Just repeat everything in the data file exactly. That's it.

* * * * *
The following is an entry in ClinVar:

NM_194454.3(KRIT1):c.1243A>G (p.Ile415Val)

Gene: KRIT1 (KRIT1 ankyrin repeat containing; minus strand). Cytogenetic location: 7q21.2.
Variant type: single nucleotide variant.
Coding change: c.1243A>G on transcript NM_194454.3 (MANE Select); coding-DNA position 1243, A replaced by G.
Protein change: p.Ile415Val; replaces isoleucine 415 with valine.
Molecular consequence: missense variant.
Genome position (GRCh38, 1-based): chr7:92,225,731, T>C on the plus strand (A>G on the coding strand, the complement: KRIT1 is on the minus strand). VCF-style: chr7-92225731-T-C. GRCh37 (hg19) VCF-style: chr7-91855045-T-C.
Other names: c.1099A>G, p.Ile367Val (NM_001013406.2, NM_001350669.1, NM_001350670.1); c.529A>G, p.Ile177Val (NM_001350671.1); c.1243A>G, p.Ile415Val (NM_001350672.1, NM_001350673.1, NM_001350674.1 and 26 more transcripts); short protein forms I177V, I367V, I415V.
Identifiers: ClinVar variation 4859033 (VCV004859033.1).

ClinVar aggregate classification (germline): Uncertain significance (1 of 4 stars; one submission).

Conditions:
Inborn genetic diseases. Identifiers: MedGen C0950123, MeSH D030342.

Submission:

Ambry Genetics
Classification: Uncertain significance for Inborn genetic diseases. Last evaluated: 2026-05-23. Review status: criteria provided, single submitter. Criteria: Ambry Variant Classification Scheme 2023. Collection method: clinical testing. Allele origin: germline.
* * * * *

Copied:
The following is an entry in ClinVar:

NM_194454.3(KRIT1):c.1243A>G (p.Ile415Val)

Gene: KRIT1 (KRIT1 ankyrin repeat containing; minus strand). Cytogenetic location: 7q21.2.
Variant type: single nucleotide variant.
Coding change: c.1243A>G on transcript NM_194454.3 (MANE Select); coding-DNA position 1243, A replaced by G.
Protein change: p.Ile415Val; replaces isoleucine 415 with valine.
Molecular consequence: missense variant.
Genome position (GRCh38, 1-based): chr7:92,225,731, T>C on the plus strand (A>G on the coding strand, the complement: KRIT1 is on the minus strand). VCF-style: chr7-92225731-T-C. GRCh37 (hg19) VCF-style: chr7-91855045-T-C.
Other names: c.1099A>G, p.Ile367Val (NM_001013406.2, NM_001350669.1, NM_001350670.1); c.529A>G, p.Ile177Val (NM_001350671.1); c.1243A>G, p.Ile415Val (NM_001350672.1, NM_001350673.1, NM_001350674.1 and 26 more transcripts); short protein forms I177V, I367V, I415V.
Identifiers: ClinVar variation 4859033 (VCV004859033.1).

ClinVar aggregate classification (germline): Uncertain significance (1 of 4 stars; one submission).

Conditions:
Inborn genetic diseases. Identifiers: MedGen C0950123, MeSH D030342.

Submission:

Ambry Genetics
Classification: Uncertain significance for Inborn genetic diseases. Last evaluated: 2026-05-23. Review status: criteria provided, single submitter. Criteria: Ambry Variant Classification Scheme 2023. Collection method: clinical testing. Allele origin: germline.